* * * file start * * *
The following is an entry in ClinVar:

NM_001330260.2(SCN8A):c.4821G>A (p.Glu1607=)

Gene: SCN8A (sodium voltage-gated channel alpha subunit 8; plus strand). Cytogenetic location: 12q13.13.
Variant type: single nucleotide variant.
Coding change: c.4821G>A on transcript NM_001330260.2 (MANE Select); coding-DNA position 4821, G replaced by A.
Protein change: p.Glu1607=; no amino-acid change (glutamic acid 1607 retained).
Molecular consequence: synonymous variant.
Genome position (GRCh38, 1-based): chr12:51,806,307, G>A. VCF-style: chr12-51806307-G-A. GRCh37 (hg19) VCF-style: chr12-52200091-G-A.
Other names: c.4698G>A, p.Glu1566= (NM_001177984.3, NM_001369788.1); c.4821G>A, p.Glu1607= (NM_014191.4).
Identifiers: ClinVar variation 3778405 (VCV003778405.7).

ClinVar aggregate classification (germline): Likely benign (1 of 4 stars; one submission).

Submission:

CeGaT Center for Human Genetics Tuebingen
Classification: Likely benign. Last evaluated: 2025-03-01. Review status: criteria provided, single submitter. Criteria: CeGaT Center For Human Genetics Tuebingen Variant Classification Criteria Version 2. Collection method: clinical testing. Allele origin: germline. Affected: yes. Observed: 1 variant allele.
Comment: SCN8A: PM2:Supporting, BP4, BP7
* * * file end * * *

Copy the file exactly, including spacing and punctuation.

The following is an entry in ClinVar:

NM_001330260.2(SCN8A):c.4821G>A (p.Glu1607=)

Gene: SCN8A (sodium voltage-gated channel alpha subunit 8; plus strand). Cytogenetic location: 12q13.13.
Variant type: single nucleotide variant.
Coding change: c.4821G>A on transcript NM_001330260.2 (MANE Select); coding-DNA position 4821, G replaced by A.
Protein change: p.Glu1607=; no amino-acid change (glutamic acid 1607 retained).
Molecular consequence: synonymous variant.
Genome position (GRCh38, 1-based): chr12:51,806,307, G>A. VCF-style: chr12-51806307-G-A. GRCh37 (hg19) VCF-style: chr12-52200091-G-A.
Other names: c.4698G>A, p.Glu1566= (NM_001177984.3, NM_001369788.1); c.4821G>A, p.Glu1607= (NM_014191.4).
Identifiers: ClinVar variation 3778405 (VCV003778405.7).

ClinVar aggregate classification (germline): Likely benign (1 of 4 stars; one submission).

Submission:

CeGaT Center for Human Genetics Tuebingen
Classification: Likely benign. Last evaluated: 2025-03-01. Review status: criteria provided, single submitter. Criteria: CeGaT Center For Human Genetics Tuebingen Variant Classification Criteria Version 2. Collection method: clinical testing. Allele origin: germline. Affected: yes. Observed: 1 variant allele.
Comment: SCN8A: PM2:Supporting, BP4, BP7